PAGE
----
The Saga of Miles Forrest

Reaching out my hand, “Let me see that poster of Keim again.”  
    There was some hesitation as Shaw looked into my eyes then shifted them to glance at the Greener I was holding in my right hand.  He reached in his pocket for the folded paper and reluctantly handed it to me.
    I looked it over carefully.  He turned my eyes back to Shaw.  “Was this issued by the State of Kansas or any of the counties therein?”
    He sneered, “Don’t make no difference; it’s a wanted poster!”
    “Well, it makes quite the difference.  People can go makin’ up their own wanted posters that would make them an accessory to murder.  Now from what I understand from Mr. Keim is that this was issued by the Langford family.”
    Shaw’s eyes widened and he started to jump up from his chair when I gently, well sorta gently put the Greener on his shoulder.  “Just stay seated!”
    I tapped the Greener on his cheek.  “Let me tell you straight, and I’ll tell you only once.  Anything happens to Conrad Keim, whether he is killed or disappears, I will hunt you down.  I’ll make sure you hang.”
    Hatred entered his eyes making me wonder if my name was added to his poster.  I had him pretty well figured out.  He wasn’t a tough man, but a cheap, weak sample of a man.  He wasn’t the type who would face up to anyone, but would only come from their blindside, shooting  them in the back.
    “I am waiting for a telegram from the U.S. Marshal’s office in Kansas awaiting information concernin’ this poster.  If it says what I think it will say I’m comin’ for you,” I informed him, not bothering to tell him I hadn’t sent the telegram to them, yet.
    “What for?” he almost screamed.  “I haven’t done anything.”
    I tapped his cheek again with the Greener.  “You pointed a gun and threatened an innocent citizen.  You are tryin’ to enforce an illegal wanted poster and by pointin’ that gun of yours I could imply it was a threat of murder,” I paused for him to think about it.  “Plus, you have disturbed the peace of this town, and agitated me to no end.  I don’t like that.”
    He snatched the poster back.  “Can’t Keim take care of himself or does he always hide behind yur skirts?”
    Well, that did it.  I raised the Greener to give him a little thump alongside the head.  Nothing to really hurt, but enough to get his attention.  He did right well, for he maintained a sitting position in his chair with the thump.  I did see his hand move toward his pistol.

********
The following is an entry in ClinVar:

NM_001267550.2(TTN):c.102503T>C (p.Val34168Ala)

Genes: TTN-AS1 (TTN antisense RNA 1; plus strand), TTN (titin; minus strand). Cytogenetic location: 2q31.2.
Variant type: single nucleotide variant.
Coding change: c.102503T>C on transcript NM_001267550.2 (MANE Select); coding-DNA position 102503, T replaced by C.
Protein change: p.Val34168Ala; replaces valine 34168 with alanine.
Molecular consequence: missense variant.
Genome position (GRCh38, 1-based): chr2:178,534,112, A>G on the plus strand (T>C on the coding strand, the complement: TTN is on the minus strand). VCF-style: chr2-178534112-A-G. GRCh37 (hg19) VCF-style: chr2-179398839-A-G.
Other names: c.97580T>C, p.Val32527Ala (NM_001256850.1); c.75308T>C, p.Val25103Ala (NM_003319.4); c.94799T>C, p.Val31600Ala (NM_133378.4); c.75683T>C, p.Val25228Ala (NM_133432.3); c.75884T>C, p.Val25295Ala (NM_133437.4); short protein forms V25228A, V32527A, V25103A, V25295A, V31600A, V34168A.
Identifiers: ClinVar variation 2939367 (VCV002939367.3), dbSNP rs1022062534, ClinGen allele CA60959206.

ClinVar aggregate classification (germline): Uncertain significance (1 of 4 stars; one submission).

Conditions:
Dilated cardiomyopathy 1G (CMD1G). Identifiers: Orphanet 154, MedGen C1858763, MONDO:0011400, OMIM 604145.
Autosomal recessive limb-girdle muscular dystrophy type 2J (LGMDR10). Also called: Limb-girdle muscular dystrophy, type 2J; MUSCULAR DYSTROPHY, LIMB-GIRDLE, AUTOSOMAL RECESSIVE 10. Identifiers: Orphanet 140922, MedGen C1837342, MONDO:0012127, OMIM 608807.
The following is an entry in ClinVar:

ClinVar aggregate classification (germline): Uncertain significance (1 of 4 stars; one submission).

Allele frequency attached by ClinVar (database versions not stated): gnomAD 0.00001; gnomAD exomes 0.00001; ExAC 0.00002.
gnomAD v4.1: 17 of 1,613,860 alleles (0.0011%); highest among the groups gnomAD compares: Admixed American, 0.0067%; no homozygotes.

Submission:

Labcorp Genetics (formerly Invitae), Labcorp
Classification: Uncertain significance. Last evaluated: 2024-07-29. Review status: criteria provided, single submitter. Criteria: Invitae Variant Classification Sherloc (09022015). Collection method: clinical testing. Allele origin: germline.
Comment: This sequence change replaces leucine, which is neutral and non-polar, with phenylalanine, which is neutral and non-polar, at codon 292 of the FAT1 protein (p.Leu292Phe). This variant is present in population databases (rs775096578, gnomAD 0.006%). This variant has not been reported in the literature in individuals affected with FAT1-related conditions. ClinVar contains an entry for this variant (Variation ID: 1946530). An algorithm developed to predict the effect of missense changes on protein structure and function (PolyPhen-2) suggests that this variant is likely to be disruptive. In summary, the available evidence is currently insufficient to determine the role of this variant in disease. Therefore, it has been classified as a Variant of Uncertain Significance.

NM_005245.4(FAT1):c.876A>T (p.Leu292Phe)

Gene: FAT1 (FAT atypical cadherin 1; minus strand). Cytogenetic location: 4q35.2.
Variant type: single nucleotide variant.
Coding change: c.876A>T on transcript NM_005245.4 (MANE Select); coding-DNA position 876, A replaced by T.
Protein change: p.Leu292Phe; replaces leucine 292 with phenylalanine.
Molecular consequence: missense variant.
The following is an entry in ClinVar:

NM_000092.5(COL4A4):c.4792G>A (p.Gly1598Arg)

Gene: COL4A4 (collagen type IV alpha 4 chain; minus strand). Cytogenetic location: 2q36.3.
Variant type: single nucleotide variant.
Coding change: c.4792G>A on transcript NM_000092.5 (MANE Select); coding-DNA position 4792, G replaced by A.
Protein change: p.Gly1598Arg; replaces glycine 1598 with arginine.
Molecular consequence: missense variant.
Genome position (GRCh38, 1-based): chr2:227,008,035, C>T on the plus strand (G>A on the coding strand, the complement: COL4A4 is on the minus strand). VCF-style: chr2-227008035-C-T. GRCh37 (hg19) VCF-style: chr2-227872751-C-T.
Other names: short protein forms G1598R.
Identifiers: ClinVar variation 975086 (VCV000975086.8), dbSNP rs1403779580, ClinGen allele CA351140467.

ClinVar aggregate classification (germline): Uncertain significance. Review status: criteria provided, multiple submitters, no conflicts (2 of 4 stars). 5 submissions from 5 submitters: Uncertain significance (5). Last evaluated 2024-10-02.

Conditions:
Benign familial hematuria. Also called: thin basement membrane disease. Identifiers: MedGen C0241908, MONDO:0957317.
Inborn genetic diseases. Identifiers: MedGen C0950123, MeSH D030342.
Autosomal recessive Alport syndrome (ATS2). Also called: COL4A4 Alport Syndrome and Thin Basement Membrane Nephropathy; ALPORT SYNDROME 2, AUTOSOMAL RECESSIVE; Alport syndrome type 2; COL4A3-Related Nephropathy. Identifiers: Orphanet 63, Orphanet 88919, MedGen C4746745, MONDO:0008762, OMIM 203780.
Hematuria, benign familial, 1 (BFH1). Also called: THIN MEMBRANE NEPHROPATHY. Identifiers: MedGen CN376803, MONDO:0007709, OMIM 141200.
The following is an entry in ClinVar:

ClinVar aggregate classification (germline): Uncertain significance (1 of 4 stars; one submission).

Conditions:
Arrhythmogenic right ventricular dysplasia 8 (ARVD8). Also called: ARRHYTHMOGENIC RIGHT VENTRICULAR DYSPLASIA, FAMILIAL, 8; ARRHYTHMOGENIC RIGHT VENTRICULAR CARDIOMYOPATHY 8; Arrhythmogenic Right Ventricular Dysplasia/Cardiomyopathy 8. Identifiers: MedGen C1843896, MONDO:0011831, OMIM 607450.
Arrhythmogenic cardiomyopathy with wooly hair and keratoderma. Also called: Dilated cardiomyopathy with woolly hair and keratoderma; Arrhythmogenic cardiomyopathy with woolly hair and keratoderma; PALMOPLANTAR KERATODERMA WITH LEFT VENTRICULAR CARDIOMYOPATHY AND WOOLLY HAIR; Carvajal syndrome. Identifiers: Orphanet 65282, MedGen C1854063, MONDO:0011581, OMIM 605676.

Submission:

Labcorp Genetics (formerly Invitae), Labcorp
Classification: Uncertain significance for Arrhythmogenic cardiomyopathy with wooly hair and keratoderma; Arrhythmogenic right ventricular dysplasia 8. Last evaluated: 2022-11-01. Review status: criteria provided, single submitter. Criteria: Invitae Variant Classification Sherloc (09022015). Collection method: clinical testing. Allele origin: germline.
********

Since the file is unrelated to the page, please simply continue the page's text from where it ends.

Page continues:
“That would not be real bright,” I muttered then smiled.
    By now his eyes blazed bright with hate.  “Shaw, you ought to leave town.  I can’t be around to protect you all the time and,” I turned to look at Keim then back to Shaw, “I think that Keim would easily take care of you.  That is if you dared to face him.”
    He was breathing deeply.  “Can I leave now?” he asked with a snarl.
    “Why surely,” I responded.  Shaw stood up knocking the chair over as he did and started to walk off.  I put the Greener out in front of him barring his retreat.  “Forget somethin’?” I pointed to the chair.
    His jaws tightened, he was not a happy person, but finally he remembered some manners taught by his mother, bless her soul, or maybe it was the 12-gauge shotgun I held but he reached down to pick up the chair scooting it under the table.  I couldn’t make it out but he was muttering something under his breath.
    “Speak up!  Don’t let there be secrets between us.  If’n your makin’ a threat I’d like to know.”
    He didn’t say any more just stalked off.  Just before he got to the door, I hollered, “Shaw, remember my job is to keep the peace and protect the citizens of this town.”  He glanced at me then proceeded out the door.  I turned my attention to Keim.  “That goes for you as well.”
    I went back to my table setting the Greener on the table then picked up my cup of cold coffee.  Leaving it on the table I went to the counter for a new cup and poured a fresh cup.  “Sorry gentlemen,” I said after sitting.  “Part of the job.”
    Reverend Chapman rubbed his chin then spoke, “Well, that was entertaining.  Is that typical?”
    Giving him a glance then over to the Rev. Robinson, who I thought was trying to hide a smile.  I took a sip before answering.  “No, it was done special for the new pastor,” then lifted my cup for a deeper swallow.  “Just count it toward the offering this Sunday.”
    That brought an actual chuckle from Rev. Robinson.  Molly came up to the table at that time.  “What’s so funny?  I just thought I’d see if you gentlemen were ready for your pie…”